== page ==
seventh what-you-may-call-it of bliss
Well, what do you call it? This doesn't suggest anything to me (or to Bartlett or the illustrious LPWC).
Lord Peter was speaking loosely here; rats, the only rodents mentioned in this story, don't get scurvy. Guinea pigs and certain fruit-eating bats are, I believe, the only mammals other than primates that can develop that deficiency. Maybe the rats had beri-beri.
Little grey books all my respected grandmother!
Little grey books? A menace to society managed to find the explanation, in a letter of Ludwig Wittgenstein, no less. According to a synopsis, he "found [Pelmanism] useful for the organisation of thought, little grey books have made it possible to 'card index' his mind." Pelman was the creator of a mnemonic system, presented in Mind and Memory Training: The Pelman System, 1914. Hence I assume that the little grey books are a device Pelman used. Can anyone run this down further? (A library search would be in order; the book currently goes for $125 in the open market.)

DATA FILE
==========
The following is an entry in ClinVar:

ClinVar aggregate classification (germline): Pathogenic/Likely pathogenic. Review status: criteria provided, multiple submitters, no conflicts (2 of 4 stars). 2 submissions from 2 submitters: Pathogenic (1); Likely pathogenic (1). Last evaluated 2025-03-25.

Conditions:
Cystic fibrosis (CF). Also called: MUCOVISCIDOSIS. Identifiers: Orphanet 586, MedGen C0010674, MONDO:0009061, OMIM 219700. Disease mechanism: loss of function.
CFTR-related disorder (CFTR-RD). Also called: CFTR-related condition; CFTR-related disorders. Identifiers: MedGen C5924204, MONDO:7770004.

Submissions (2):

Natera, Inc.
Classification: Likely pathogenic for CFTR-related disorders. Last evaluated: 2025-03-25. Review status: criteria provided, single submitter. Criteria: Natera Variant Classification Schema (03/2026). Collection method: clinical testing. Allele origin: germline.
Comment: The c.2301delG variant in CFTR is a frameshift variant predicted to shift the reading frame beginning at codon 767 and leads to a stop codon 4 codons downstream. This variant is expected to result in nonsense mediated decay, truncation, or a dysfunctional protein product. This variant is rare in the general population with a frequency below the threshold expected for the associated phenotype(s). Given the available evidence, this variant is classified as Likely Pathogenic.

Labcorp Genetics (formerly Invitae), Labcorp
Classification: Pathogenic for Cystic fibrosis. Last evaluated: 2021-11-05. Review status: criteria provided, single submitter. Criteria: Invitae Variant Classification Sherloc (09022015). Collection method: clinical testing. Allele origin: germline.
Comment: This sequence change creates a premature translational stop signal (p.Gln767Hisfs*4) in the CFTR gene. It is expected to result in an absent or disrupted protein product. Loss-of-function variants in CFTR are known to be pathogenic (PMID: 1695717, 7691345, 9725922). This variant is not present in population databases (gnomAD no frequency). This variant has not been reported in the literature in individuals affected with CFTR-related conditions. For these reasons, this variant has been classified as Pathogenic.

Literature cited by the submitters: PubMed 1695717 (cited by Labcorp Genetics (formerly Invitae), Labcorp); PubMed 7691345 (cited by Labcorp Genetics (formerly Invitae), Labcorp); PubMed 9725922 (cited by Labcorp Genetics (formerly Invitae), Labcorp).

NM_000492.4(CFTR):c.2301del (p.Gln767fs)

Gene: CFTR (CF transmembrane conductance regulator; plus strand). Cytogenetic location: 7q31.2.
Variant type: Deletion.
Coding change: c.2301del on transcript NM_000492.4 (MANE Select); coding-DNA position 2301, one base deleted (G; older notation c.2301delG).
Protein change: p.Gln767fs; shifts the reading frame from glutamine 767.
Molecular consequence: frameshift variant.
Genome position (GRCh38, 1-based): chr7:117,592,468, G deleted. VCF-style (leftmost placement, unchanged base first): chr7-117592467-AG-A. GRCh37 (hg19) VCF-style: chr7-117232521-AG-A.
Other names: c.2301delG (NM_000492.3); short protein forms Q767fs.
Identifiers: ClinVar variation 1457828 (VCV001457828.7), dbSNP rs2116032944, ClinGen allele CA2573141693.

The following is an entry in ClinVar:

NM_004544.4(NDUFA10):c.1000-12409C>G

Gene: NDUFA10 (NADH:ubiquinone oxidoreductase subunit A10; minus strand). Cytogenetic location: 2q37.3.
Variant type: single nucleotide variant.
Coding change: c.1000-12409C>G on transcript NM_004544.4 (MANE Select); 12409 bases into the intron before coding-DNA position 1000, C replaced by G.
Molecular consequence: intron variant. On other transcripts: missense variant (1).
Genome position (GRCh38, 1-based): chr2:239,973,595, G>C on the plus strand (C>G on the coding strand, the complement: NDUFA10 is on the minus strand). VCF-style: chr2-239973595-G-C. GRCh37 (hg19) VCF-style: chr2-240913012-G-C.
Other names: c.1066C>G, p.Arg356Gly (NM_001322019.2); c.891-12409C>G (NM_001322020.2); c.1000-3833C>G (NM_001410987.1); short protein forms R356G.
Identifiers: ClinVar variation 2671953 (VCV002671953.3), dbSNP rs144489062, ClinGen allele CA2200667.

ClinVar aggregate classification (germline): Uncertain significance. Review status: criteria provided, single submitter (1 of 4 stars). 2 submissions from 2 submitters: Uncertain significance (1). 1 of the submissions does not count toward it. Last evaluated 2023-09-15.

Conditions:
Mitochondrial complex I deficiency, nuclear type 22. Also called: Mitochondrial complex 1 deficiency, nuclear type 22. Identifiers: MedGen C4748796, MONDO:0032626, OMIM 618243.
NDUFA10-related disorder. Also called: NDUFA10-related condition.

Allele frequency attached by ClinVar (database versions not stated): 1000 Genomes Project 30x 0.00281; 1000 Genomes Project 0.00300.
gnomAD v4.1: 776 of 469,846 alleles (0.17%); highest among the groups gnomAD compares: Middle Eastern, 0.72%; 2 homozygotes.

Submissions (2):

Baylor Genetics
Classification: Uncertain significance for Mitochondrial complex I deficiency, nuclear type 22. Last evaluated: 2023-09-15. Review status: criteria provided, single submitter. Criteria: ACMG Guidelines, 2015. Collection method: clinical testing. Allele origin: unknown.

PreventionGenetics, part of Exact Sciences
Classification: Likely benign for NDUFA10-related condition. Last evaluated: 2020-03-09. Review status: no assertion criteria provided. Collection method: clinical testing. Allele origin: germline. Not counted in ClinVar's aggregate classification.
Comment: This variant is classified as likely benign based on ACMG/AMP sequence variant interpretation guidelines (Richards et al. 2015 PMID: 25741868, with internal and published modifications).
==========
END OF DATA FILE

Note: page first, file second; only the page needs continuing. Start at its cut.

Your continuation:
the ghost of Hamilton Tighe
The star of one of the Ingoldsby Legends, whose head was shot off by a cannonball. As a ghost he wanders the world, carrying his head.
I thought as much, / It was a little -- window-cleaner.
In the song from Gilbert and Sullivan's Patience it was a little boy.
According to the LPWC, a play by James Barrie, from 1917. The title, of course, is from Julius Caesar; for an amazing compendium of other works with titles from the same source, see http://www.barbarapaul.com/shake/julius.html
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